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Figure 3. Illustration of slider motions of fatigue wear test on (a) EBM-Z and (b) EBM-X samples.
Figure 3. Illustration of slider motions of fatigue wear test on (a) EBM-Z and (b) EBM-X samples.
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Figure 4. Microstructures of (a) Mill-annealed, (b) EBM-Z, and (c) EBM-X, and (d) X-ray diffraction patterns for EBM-Z and -X samples.
Figure 4. Microstructures of (a) Mill-annealed, (b) EBM-Z, and (c) EBM-X, and (d) X-ray diffraction patterns for EBM-Z and -X samples.
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Figure 5. Comparison of representative load-displacement curve from (a) Berkovich indentation, (b) indentation hardness and elastic modulus, and (c) yield strength of mill-annealed, EBM-Z, and EBM-X Ti6Al4V.
Figure 5. Comparison of representative load-displacement curve from (a) Berkovich indentation, (b) indentation hardness and elastic modulus, and (c) yield strength of mill-annealed, EBM-Z, and EBM-X Ti6Al4V.
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Figure 6. Fatigue-wear damage in ambient environment.
Figure 6. Fatigue-wear damage in ambient environment.
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Figure 7. Fatigue-wear damage in PBS solution.
Figure 7. Fatigue-wear damage in PBS solution.
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Figure 8. Fatigue-wear damage in simulated synovial fluid.
Figure 8. Fatigue-wear damage in simulated synovial fluid.
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Figure 9. (a) Microscopic images of wear debris produced on EBM-X in dry condition; (b) magnified image of the highlighted wear pile-up.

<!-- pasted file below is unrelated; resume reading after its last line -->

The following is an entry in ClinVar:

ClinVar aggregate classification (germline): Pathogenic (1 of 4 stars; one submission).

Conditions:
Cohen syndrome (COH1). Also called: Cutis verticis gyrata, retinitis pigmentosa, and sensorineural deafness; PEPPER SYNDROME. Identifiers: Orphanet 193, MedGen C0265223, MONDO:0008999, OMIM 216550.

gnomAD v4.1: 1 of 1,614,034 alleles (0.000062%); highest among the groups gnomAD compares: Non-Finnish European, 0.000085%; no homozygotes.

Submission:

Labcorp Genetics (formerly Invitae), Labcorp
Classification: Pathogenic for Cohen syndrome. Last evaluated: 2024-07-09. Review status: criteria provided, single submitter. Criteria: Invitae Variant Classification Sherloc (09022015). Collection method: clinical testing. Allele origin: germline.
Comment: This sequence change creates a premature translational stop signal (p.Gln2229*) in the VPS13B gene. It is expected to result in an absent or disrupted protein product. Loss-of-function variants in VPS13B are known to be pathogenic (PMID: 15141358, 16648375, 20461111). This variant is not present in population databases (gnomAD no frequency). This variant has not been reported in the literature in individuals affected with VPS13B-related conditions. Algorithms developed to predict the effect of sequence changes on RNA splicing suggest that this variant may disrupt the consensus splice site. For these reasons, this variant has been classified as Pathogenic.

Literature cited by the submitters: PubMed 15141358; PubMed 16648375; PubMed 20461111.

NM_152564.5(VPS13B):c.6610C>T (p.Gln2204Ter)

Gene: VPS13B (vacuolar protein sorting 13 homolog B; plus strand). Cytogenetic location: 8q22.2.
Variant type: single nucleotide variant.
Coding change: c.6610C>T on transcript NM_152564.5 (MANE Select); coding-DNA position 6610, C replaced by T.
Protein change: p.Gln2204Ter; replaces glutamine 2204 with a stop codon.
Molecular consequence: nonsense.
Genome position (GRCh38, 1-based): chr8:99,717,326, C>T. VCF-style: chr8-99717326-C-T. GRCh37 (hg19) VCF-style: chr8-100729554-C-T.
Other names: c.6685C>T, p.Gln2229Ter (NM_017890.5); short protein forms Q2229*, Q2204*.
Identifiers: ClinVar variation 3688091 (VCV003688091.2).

Figure 9. (a) Microscopic images of wear debris produced on EBM-X in dry condition; (b) magnified image of the highlighted wear pile-up.
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Figure 10. Evolution of friction coefficients: (a) Measured friction coefficients during dry sliding contact; (b) averaged friction coefficients in ambient; (c) averaged friction coefficients in PBS; (d) averaged friction coefficients in simulated synovial fluid.
Figure 10. Evolution of friction coefficients: (a) Measured friction coefficients during dry sliding contact; (b) averaged friction coefficients in ambient; (c) averaged friction coefficients in PBS; (d) averaged friction coefficients in simulated synovial fluid.
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Figure 11. Wear damages on EBM-Z sample after reciprocating sliding contact in (a) ambient, (b) PBS, and (c) simulated synovial solution.
Figure 11. Wear damages on EBM-Z sample after reciprocating sliding contact in (a) ambient, (b) PBS, and (c) simulated synovial solution.
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Table 1. Chemical compositions of Ti6Al4V powder for electron beam melting.
Table 1. Chemical compositions of Ti6Al4V powder for electron beam melting.
Percentage Weight Composition (%)
ElementsAluminum (Al)Vanadium (V)Carbon (C)Iron (Fe)Oxygen (O)Nitrogen (N)Hydrogen (H)Titanium (Ti)
Table 2. Mechanical properties of commercially pure (CP) grade-2 titanium spheres.
Table 2. Mechanical properties of commercially pure (CP) grade-2 titanium spheres.
Modulus of Elasticity Poisson’s RatioPercentage Weight Composition (%) of Elements
103 GPa0.35Carbon 0.08 Iron 0.3 Oxygen 0.25 Nitrogen 0.03 Hydrogen 0.015 Titanium Balance
Table 3. The average element concentration of α and β phases, including statistical standard deviation (based on ten measurements).
Table 3. The average element concentration of α and β phases, including statistical standard deviation (based on ten measurements).
α phasewt %89.77 ± 0.746.04 ± 0.174.19 ± 0.82
at %85.96 ± 0.6410.26 ± 0.273.78 ± 0.74
β phasewt %86.29 ± 1.635.27 ± 0.248.44 ± 1.86
at %83.29 ± 1.359.04 ± 0.397.67 ± 1.71